M. H. de Young
|M. H. de Young|
M. H. de Young and the San Francisco Chronicle in 1885
|Born||Michael Henry de Young
September 30, 1849
St. Louis, Missouri
|Died||February 15, 1925
San Francisco, California
|Alma mater||Heald College|
|Known for||Co-founder of San Francisco Chronicle and director of the Associated Press|
|Spouse(s)||Katherine I. Deane|
|Relatives||Charles de Young (brother)|
De Young was born in St. Louis, Missouri. The family was Jewish, and immigrated from the Netherlands and France. He was the son of Cornelia "Amelia" (née Morange; 1809-1881) and Miechel de Young (d. 1854), who married in 1837. His maternal grandfather, Benjamin Morange, who served as the French Minister to Spain under Napoleon I, moved to the United States about 1815 and helped found the B'nai Jeshurun Congregation in New York in 1825.
The de Young family moved from St. Louis to San Francisco in 1854. M.H. de Young’s father, Miechel de Young, died of a stroke during the journey. M.H. de Young attended and graduated from Heald College, a San Francisco college founded in 1863.
In San Francisco, de Young and his brother, Charles de Young (1846–1880), founded the Daily Dramatic Chronicle newspaper, first published on January 17, 1865, with the loan of a twenty dollar gold piece which Michael received from his landlord. The Daily Dramatic Chronicle was a four page tabloid that was freely distributed throughout San Francisco. According to the de Young’s, the Daily Dramatic Chronicle would be “the best advertising medium on the Pacific Coast.” On September 1, 1868, the de Youngs expanded their tabloid into a daily newspaper. The first issue stated that the Chronicle would be “independent in all things, neutral in none.” Daily Dramatic Chronicle was sold under the condition that it be renamed the Dramatic Review. De Young was also the director of the Associated Press for many years.
De Young, inspired by the events of the Chicago World’s fair, led a campaign to bring a world’s fair to San Francisco. De Young then became the Director-General of the California Midwinter International Exposition of 1894. During a visit to New York City, De Young was inspired by the Metropolitan Museum of Art’s location in Central Park. As a result, de Young wanted the fair to be held in Golden Gate Park. However, John McLaren, the Superintendent of Golden Gate Park, was concerned about how the removal of many trees would affect the environment of the park. In a intense debate, de Young asked McLaren, “What is a tree? “What are a thousand trees compared to the benefits of the exposition?” Significantly, de Young owned about 31 blocks south of the park and could have been motivated by the fair’s potential positive impacts on his real estate holdings. While the vast majority of the fair’s buildings were destroyed, de Young persuaded the city to save the Fine Arts Building. The building was renamed the M.H. de Young Memorial Museum after de Young's death. De Young supported the museum throughout his life and bequeathed $150,000 to the museum upon his death.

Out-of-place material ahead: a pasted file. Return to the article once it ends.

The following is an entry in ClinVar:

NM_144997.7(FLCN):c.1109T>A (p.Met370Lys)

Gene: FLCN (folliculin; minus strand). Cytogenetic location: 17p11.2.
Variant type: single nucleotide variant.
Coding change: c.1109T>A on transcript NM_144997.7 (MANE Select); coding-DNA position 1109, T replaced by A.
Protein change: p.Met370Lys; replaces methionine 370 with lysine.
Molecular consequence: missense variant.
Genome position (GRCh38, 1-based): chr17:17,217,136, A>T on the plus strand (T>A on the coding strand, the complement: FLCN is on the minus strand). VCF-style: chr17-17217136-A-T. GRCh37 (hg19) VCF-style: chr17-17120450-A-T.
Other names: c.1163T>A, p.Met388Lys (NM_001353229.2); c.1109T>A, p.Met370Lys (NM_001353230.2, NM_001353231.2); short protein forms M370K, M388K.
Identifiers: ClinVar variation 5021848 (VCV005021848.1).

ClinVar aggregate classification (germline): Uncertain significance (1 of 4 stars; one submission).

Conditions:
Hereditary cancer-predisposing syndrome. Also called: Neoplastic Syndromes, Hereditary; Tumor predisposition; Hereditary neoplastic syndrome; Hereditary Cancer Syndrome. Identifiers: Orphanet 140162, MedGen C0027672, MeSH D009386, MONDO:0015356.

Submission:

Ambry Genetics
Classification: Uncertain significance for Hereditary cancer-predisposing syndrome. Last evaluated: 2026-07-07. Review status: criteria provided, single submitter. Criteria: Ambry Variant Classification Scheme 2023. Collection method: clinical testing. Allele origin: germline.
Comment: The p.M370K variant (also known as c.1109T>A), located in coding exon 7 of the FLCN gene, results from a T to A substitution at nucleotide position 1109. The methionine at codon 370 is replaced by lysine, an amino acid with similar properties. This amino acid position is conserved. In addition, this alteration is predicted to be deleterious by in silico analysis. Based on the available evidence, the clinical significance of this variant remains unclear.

De Young and his wife Katherine had five children:
- Charles de Young (1881–1913)
- Helen de Young (1883–1969), who married George T. Cameron (1873–1955)
- Constance Marie de Young (1885–1968), who married Joseph Oliver Tobin (1878–1978)
- Kathleen Yvonne de Young (1888–1954), who married Ferdinand Thieriot (1883–1920)
- Phyllis D. de Young (1892–1988), who married Nion Robert Tucker (1885–1950)
In 1884, he was shot by an irate businessman, Adolph B. Spreckels, apparently due to a negative newspaper article, but survived. M. H. de Young died on February 15, 1925 and a Catholic church mass was held in St. Mary's Cathedral (he had converted to Catholicism after marrying his wife, Katherine I. Deane).
The M. H. de Young Memorial Museum in San Francisco's Golden Gate Park, is named in his honor. According to his daughter Helen de Young Cameron, de Young “loved objects. He was an incurable collector. He collected everything. He stored his collections at the Memorial Museum, where he would visit them at all hours. He took genuine delight in sharing them with the citizens of San Francisco, insisting that his museum never charge admission.” De Young purchased many things of "curious and artistic and instructive value" for the museum.
In 1956, one of De Young's grandsons, Ferdinand Melly Thieriot (1921–1956), the circulation director of The Chronicle, and his wife Frances (1921–1956), were among the 46 killed aboard the SS Andrea Doria when it was struck by the MS Stockholm off the coast of Nantucket.
De Young was the grandfather of Nan Tucker McEvoy (1919–2015), former chair of Chronicle Publishing Company's board of directors until the 1990s. He is also the great-great-grandfather of actor Max Thieriot (born 1988).
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